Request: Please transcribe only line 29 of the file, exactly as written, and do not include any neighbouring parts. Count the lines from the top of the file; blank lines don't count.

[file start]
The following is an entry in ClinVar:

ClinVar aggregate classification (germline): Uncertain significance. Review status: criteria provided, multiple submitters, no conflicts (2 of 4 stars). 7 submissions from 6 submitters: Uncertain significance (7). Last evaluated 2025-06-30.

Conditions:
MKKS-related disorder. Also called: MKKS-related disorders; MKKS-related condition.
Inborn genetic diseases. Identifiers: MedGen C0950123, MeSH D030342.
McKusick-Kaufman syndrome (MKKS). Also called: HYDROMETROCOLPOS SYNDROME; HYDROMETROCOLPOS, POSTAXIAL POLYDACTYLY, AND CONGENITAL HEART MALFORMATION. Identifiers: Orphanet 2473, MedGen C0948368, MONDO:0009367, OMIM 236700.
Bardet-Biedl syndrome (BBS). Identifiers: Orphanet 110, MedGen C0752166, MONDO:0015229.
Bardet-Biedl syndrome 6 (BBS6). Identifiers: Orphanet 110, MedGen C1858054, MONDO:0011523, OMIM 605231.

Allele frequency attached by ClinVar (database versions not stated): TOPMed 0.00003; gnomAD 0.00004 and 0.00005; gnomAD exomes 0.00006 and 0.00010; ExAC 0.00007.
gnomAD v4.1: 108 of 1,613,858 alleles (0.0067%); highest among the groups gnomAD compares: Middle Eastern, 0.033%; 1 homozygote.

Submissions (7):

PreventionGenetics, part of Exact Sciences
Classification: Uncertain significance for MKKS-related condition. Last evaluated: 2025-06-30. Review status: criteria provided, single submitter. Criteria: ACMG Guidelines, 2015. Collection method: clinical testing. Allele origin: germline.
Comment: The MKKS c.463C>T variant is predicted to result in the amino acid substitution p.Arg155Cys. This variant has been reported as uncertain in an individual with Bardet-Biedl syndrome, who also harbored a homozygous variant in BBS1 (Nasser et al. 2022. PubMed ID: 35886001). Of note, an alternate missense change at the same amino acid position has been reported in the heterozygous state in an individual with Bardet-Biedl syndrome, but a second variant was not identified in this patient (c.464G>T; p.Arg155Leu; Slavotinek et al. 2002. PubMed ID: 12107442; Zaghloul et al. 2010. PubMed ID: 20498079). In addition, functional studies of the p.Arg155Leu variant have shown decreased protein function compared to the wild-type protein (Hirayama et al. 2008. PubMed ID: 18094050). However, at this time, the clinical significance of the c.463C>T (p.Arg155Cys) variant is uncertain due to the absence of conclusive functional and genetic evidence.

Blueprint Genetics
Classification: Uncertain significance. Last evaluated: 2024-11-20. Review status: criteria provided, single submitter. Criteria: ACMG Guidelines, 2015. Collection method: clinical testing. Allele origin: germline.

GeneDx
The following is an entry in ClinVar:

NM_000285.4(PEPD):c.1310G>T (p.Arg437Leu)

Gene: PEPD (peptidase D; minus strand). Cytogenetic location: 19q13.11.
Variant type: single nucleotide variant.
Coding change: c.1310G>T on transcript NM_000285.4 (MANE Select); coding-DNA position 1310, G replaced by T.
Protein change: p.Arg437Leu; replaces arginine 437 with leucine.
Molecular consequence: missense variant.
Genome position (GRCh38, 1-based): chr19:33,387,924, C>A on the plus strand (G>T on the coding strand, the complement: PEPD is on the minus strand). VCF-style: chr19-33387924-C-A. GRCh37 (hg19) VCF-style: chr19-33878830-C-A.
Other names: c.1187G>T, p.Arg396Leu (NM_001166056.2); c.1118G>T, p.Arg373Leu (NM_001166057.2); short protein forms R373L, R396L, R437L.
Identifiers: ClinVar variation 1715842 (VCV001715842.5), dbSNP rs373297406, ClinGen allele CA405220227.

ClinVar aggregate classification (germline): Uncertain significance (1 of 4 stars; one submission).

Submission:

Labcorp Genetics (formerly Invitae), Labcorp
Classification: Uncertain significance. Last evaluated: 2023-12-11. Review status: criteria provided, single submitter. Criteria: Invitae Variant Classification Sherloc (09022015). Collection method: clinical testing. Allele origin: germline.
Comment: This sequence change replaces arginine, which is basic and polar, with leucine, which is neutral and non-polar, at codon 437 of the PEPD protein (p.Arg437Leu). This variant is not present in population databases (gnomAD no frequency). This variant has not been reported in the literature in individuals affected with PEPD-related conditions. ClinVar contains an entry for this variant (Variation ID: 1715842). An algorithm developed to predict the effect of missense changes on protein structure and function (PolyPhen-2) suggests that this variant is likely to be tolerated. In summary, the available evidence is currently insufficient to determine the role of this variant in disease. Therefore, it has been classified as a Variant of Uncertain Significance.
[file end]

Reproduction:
Submission: